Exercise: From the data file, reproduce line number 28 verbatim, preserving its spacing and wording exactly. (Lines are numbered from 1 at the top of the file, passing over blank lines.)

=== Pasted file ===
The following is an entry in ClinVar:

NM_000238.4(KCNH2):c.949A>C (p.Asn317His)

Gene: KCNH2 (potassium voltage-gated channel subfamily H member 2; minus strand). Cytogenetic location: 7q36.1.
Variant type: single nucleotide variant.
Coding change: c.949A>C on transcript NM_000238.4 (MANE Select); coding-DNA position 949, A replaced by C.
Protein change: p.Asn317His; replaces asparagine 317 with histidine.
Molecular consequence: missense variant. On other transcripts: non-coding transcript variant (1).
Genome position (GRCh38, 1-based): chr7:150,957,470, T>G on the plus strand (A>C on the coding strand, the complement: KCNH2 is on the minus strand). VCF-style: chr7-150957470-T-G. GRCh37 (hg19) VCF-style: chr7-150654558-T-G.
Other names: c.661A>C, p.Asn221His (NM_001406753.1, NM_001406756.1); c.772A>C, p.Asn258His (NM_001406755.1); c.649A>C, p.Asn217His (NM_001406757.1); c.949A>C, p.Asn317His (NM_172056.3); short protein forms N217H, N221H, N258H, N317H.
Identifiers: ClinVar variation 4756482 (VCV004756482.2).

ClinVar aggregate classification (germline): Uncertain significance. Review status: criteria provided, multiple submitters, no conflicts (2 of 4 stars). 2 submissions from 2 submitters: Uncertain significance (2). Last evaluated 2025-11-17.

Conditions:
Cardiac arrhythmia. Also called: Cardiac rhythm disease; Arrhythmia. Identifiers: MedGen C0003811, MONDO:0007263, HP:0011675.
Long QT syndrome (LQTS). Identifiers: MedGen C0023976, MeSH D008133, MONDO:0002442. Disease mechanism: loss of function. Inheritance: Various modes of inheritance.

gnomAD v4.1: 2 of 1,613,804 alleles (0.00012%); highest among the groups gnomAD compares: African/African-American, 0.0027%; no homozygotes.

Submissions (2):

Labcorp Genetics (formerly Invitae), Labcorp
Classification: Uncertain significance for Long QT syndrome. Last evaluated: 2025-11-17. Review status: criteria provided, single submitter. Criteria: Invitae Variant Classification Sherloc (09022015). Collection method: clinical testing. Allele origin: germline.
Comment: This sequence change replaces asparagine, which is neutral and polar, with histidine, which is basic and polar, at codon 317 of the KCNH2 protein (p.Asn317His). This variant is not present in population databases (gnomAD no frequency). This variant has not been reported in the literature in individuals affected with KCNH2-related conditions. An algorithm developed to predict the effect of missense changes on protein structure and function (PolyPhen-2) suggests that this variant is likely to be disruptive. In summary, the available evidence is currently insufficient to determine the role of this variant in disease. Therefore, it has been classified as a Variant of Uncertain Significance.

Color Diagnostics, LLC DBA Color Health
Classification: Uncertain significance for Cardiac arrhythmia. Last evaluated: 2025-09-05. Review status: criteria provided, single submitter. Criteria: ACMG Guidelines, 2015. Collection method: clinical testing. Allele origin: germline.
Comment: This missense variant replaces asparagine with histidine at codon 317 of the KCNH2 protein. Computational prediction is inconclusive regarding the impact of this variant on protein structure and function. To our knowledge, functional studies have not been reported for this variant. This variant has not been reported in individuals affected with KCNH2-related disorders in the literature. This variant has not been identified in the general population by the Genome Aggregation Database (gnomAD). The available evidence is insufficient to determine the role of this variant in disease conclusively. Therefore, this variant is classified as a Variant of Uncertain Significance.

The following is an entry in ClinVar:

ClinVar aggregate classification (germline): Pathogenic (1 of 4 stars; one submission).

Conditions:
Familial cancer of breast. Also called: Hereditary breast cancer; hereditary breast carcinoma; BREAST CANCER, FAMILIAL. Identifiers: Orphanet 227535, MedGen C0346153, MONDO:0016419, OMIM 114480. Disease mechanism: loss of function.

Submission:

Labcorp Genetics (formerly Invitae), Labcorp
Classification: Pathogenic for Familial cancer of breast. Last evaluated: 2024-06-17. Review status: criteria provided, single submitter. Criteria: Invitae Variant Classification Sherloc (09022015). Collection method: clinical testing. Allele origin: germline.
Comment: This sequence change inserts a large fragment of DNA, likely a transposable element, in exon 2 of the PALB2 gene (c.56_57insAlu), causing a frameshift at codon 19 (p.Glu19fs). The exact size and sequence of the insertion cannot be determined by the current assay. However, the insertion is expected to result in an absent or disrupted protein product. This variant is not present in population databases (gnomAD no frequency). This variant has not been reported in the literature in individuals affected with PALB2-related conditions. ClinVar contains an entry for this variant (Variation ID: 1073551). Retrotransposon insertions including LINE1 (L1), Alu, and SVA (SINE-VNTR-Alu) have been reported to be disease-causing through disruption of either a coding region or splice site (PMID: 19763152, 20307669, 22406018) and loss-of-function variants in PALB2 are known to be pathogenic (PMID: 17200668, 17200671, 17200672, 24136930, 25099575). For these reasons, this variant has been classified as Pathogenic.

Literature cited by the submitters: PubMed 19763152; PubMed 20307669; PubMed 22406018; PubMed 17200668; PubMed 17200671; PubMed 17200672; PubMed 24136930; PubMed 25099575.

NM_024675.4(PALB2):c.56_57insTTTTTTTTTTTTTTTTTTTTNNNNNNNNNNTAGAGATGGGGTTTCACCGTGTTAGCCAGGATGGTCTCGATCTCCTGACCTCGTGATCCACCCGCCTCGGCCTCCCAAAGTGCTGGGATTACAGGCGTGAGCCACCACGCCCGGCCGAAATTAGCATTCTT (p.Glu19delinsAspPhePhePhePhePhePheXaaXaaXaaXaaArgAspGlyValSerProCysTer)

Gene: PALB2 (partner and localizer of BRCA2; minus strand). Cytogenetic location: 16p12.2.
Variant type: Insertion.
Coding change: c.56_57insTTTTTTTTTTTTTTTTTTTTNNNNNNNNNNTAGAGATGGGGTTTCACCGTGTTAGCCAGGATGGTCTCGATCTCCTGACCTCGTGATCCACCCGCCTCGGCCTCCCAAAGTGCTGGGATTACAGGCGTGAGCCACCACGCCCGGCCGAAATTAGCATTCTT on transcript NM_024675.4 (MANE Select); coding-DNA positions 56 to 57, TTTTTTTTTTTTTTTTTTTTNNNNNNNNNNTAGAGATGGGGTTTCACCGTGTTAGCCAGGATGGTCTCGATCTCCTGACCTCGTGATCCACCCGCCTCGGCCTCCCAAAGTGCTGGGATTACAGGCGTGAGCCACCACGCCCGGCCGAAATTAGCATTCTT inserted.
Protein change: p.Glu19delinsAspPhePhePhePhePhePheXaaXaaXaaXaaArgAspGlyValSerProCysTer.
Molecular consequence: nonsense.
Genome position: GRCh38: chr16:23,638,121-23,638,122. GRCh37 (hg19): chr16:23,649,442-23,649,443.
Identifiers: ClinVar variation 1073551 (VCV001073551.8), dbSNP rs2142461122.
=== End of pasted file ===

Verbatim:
Labcorp Genetics (formerly Invitae), Labcorp